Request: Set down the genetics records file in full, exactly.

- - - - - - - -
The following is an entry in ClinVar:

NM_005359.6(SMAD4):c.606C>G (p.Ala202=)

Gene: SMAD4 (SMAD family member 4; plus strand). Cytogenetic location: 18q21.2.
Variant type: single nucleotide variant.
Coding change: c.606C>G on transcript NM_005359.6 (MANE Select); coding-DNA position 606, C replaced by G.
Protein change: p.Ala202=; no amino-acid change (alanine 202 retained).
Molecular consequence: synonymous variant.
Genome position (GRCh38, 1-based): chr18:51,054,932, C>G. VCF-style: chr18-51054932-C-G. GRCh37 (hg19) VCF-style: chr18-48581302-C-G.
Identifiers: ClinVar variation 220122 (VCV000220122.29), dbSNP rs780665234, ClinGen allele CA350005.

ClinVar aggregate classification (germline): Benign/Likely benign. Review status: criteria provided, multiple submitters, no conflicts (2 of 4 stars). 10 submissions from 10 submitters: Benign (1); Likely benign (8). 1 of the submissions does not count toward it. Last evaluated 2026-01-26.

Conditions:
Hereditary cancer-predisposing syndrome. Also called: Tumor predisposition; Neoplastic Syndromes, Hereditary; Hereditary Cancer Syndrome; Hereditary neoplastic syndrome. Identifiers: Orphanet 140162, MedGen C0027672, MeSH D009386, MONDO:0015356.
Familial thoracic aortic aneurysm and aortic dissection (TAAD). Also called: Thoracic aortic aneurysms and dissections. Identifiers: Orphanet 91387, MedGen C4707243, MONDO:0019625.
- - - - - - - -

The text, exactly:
The following is an entry in ClinVar:

NM_005359.6(SMAD4):c.606C>G (p.Ala202=)

Gene: SMAD4 (SMAD family member 4; plus strand). Cytogenetic location: 18q21.2.
Variant type: single nucleotide variant.
Coding change: c.606C>G on transcript NM_005359.6 (MANE Select); coding-DNA position 606, C replaced by G.
Protein change: p.Ala202=; no amino-acid change (alanine 202 retained).
Molecular consequence: synonymous variant.
Genome position (GRCh38, 1-based): chr18:51,054,932, C>G. VCF-style: chr18-51054932-C-G. GRCh37 (hg19) VCF-style: chr18-48581302-C-G.
Identifiers: ClinVar variation 220122 (VCV000220122.29), dbSNP rs780665234, ClinGen allele CA350005.

ClinVar aggregate classification (germline): Benign/Likely benign. Review status: criteria provided, multiple submitters, no conflicts (2 of 4 stars). 10 submissions from 10 submitters: Benign (1); Likely benign (8). 1 of the submissions does not count toward it. Last evaluated 2026-01-26.

Conditions:
Hereditary cancer-predisposing syndrome. Also called: Tumor predisposition; Neoplastic Syndromes, Hereditary; Hereditary Cancer Syndrome; Hereditary neoplastic syndrome. Identifiers: Orphanet 140162, MedGen C0027672, MeSH D009386, MONDO:0015356.
Familial thoracic aortic aneurysm and aortic dissection (TAAD). Also called: Thoracic aortic aneurysms and dissections. Identifiers: Orphanet 91387, MedGen C4707243, MONDO:0019625.